I can't understand The Tempest.
hi, my name is mary i've asked last year about the wasteland and i had a good answer and by which i have knew what i have to do to understand it. now i study about william shakespeare the tempest, i can't understand it, i found it so hard ; the words, the expressions please help me!
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In Shakespeare's The Tempest, Prospero--the former Duke of Milan--has been usurped by his brother Antonio. As a result, Prospero goes into exile with his daughter Miranda on an unnamed island. There, Prospero defeats the witch Sycorax and takes her son Caliban as his servant. Prospero frees the sprite Ariel from a tree and takes Ariel under his service. One day, Alonso--along with Antonio and a crew of others--are sailing past the island on the way from Alonso's daughter's wedding. Prospero orders Ariel to create a storm to shipwreck the crew onto the island. Once on the island, Alonso's son Ferdinand falls in love with Miranda, and the two eventually marry. Caliban meets two of the drunken crew members and makes plans to rid the island of Prospero. Prospero eventually confronts his brother and Alonso and demands to be given back his title. Reconciliation occurs, yet Prospero decides to remain on the island. He frees Ariel, and keeps Caliban as his servant.
The play is full of natural magic, and this is often seen in scenes such as the wedding during which the goddesses of nature bless Ferdinand and Miranda's union.
To help with your reading of Shakespeare, you might consider getting a book that provides the original text on one page with a contemporary re-write on the opposing page.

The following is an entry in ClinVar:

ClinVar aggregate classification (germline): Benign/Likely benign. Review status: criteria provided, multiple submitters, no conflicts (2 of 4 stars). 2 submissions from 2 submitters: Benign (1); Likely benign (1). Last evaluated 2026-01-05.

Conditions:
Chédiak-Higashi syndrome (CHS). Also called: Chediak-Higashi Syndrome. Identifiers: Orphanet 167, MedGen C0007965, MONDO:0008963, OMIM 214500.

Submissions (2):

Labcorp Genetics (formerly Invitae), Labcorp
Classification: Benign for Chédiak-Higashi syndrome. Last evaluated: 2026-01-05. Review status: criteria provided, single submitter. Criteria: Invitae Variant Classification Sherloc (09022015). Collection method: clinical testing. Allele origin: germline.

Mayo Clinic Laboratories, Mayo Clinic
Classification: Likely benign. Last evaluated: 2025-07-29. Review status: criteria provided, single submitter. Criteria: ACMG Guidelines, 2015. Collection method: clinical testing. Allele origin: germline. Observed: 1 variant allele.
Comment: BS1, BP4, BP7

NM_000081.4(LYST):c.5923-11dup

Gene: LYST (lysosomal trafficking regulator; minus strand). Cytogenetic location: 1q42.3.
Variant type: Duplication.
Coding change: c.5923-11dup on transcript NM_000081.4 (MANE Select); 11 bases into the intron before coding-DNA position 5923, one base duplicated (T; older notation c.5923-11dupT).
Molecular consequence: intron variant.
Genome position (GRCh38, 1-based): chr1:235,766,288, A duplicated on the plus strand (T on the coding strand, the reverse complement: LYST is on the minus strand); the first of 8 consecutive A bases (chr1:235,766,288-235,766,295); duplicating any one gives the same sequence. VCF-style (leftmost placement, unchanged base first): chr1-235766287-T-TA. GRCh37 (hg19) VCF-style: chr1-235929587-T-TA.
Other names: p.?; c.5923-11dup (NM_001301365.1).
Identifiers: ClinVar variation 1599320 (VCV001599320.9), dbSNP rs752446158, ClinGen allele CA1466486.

Have you considered reading the text with a modern translation side-by-side? Often, this will help you to understand the language which is not extremely difficult, but gives students fits because of the arrangement of words (sentax) in the sentence and also sometimes because of archaic words. In your case, it may also be difficult as I am assuming that your native language is not English.
The Tempest is also embroiled in a world of fantasy and magic, which may not be a comfortable or familiar world for you. I am including the link to Enotes' modern version of this wonderful play, but I urge you to read the modern translation in addition to the original so that you may not only understand the story, but you will also learn to appreciate the beauty of Shakespeare's choice of words. Also take time to read the summary of each Act and scene before reading it in its original entirity. That may help you catch things you might have missed before.
'The Oxford Companion To English Literature' (ed by M Drabble)may help you a lot.Please read the summary of the play given and then go through the text.The romantic story will appear before you as if by magic.It's not worth bothering with words.You will certainly get the contextual clues to the meanings.
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